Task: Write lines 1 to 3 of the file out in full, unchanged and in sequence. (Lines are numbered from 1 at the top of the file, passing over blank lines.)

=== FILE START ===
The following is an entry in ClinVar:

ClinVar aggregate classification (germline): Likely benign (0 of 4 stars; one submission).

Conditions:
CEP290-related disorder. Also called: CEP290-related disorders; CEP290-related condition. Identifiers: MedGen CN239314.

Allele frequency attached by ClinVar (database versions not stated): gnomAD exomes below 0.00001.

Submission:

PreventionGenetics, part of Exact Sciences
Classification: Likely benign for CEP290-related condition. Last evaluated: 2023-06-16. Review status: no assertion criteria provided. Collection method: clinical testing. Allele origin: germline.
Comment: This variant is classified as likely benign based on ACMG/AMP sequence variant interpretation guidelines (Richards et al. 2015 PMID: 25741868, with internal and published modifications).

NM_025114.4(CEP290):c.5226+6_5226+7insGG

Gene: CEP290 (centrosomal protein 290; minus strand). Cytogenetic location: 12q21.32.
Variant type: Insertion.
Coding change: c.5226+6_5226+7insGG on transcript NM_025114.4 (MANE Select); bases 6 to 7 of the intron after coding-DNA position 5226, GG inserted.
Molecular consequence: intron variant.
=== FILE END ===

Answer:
The following is an entry in ClinVar:

ClinVar aggregate classification (germline): Likely benign (0 of 4 stars; one submission).

Conditions: